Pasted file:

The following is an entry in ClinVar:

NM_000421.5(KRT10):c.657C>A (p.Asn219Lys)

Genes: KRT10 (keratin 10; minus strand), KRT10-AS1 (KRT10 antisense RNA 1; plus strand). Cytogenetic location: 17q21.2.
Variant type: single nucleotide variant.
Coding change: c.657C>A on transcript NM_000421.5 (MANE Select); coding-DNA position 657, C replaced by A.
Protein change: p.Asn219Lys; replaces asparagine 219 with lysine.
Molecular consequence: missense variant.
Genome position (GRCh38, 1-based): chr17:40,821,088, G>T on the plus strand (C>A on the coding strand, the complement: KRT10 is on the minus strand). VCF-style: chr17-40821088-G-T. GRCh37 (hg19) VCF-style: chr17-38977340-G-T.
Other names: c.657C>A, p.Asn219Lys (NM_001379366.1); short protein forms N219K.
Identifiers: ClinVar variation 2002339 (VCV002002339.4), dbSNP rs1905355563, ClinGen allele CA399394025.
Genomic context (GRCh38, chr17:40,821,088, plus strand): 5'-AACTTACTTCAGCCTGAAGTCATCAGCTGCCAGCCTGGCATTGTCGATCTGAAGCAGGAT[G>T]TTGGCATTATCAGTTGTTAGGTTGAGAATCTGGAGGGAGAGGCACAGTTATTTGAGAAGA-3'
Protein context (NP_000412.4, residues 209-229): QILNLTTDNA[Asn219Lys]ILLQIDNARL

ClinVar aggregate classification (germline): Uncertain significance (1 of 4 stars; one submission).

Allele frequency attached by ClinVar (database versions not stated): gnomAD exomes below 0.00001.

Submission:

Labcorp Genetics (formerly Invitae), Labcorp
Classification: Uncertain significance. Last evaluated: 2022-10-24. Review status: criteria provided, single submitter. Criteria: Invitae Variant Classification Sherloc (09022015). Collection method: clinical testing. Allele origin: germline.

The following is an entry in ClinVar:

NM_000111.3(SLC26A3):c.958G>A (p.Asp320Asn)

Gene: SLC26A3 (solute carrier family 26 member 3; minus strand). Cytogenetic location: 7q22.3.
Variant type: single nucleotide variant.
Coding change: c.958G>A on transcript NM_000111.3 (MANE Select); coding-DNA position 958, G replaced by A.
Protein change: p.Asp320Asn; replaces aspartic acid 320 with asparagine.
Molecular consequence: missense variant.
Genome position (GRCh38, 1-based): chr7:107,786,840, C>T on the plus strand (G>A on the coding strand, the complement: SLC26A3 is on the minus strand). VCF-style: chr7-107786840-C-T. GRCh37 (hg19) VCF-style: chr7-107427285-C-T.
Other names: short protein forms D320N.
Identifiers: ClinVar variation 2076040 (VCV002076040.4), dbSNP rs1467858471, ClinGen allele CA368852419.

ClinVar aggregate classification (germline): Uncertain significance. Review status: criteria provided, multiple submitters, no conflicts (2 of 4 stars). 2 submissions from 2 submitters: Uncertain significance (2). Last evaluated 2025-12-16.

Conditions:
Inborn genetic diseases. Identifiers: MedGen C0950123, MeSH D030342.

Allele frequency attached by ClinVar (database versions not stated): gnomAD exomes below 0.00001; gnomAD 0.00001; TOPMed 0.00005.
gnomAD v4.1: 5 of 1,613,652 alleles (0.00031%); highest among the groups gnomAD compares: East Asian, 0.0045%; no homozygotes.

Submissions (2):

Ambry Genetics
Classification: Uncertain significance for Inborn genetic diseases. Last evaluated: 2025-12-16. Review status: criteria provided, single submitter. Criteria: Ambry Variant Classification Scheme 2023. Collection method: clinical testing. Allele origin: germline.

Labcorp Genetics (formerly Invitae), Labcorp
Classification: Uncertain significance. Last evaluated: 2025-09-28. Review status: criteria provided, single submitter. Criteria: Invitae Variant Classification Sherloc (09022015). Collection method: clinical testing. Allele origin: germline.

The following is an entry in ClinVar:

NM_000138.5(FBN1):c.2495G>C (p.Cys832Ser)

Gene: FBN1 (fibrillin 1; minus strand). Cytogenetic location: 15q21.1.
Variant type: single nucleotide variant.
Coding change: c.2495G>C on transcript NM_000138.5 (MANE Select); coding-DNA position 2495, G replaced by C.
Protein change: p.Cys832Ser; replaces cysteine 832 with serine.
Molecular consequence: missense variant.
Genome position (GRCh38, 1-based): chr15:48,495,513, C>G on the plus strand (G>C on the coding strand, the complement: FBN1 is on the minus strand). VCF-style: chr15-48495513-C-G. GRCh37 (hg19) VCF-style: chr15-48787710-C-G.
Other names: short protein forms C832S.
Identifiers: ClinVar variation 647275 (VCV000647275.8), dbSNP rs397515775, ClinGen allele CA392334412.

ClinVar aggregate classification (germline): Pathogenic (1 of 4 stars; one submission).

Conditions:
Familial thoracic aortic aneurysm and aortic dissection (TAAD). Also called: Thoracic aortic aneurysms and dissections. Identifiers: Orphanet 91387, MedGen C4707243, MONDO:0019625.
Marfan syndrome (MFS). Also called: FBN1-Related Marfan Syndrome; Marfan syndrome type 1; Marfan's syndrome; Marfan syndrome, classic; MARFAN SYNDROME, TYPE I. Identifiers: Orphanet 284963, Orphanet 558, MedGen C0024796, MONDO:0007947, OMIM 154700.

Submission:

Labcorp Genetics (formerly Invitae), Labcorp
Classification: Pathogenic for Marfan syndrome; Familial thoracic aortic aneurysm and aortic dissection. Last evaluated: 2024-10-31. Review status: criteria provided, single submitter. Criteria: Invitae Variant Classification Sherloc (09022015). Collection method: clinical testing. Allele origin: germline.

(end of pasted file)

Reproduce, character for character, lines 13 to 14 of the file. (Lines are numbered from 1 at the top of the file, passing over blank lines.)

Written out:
ClinVar aggregate classification (germline): Uncertain significance (1 of 4 stars; one submission).

Allele frequency attached by ClinVar (database versions not stated): gnomAD exomes below 0.00001.